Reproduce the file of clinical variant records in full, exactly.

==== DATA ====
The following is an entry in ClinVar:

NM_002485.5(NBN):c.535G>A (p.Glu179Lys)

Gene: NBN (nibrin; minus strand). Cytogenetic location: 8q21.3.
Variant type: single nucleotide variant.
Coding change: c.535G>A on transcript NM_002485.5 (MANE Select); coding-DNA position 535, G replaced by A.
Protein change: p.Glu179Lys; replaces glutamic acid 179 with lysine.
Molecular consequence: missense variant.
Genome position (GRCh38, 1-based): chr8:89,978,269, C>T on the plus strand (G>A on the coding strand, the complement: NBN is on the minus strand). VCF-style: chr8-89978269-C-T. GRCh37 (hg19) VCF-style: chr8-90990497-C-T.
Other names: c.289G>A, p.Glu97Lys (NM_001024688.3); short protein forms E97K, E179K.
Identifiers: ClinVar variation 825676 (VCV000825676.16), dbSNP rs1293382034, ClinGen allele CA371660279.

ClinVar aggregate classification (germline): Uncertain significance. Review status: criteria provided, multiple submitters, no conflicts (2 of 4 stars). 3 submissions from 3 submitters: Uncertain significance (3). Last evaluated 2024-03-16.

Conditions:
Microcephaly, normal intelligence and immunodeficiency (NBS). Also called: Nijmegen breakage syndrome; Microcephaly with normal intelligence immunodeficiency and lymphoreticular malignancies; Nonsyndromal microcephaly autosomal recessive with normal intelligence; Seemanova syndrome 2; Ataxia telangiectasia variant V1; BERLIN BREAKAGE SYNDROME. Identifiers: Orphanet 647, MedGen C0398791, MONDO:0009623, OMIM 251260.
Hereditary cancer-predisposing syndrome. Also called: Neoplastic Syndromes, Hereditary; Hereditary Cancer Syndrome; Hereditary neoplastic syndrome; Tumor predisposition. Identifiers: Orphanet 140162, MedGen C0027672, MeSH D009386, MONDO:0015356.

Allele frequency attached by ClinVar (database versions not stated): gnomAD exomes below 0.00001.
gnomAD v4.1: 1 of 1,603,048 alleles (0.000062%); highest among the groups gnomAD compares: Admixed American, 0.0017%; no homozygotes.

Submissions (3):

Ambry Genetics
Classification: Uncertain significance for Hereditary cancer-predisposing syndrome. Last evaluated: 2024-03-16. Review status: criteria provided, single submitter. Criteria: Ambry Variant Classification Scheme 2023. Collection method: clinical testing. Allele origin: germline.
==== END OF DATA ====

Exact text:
The following is an entry in ClinVar:

NM_002485.5(NBN):c.535G>A (p.Glu179Lys)

Gene: NBN (nibrin; minus strand). Cytogenetic location: 8q21.3.
Variant type: single nucleotide variant.
Coding change: c.535G>A on transcript NM_002485.5 (MANE Select); coding-DNA position 535, G replaced by A.
Protein change: p.Glu179Lys; replaces glutamic acid 179 with lysine.
Molecular consequence: missense variant.
Genome position (GRCh38, 1-based): chr8:89,978,269, C>T on the plus strand (G>A on the coding strand, the complement: NBN is on the minus strand). VCF-style: chr8-89978269-C-T. GRCh37 (hg19) VCF-style: chr8-90990497-C-T.
Other names: c.289G>A, p.Glu97Lys (NM_001024688.3); short protein forms E97K, E179K.
Identifiers: ClinVar variation 825676 (VCV000825676.16), dbSNP rs1293382034, ClinGen allele CA371660279.

ClinVar aggregate classification (germline): Uncertain significance. Review status: criteria provided, multiple submitters, no conflicts (2 of 4 stars). 3 submissions from 3 submitters: Uncertain significance (3). Last evaluated 2024-03-16.

Conditions:
Microcephaly, normal intelligence and immunodeficiency (NBS). Also called: Nijmegen breakage syndrome; Microcephaly with normal intelligence immunodeficiency and lymphoreticular malignancies; Nonsyndromal microcephaly autosomal recessive with normal intelligence; Seemanova syndrome 2; Ataxia telangiectasia variant V1; BERLIN BREAKAGE SYNDROME. Identifiers: Orphanet 647, MedGen C0398791, MONDO:0009623, OMIM 251260.
Hereditary cancer-predisposing syndrome. Also called: Neoplastic Syndromes, Hereditary; Hereditary Cancer Syndrome; Hereditary neoplastic syndrome; Tumor predisposition. Identifiers: Orphanet 140162, MedGen C0027672, MeSH D009386, MONDO:0015356.

Allele frequency attached by ClinVar (database versions not stated): gnomAD exomes below 0.00001.
gnomAD v4.1: 1 of 1,603,048 alleles (0.000062%); highest among the groups gnomAD compares: Admixed American, 0.0017%; no homozygotes.

Submissions (3):

Ambry Genetics
Classification: Uncertain significance for Hereditary cancer-predisposing syndrome. Last evaluated: 2024-03-16. Review status: criteria provided, single submitter. Criteria: Ambry Variant Classification Scheme 2023. Collection method: clinical testing. Allele origin: germline.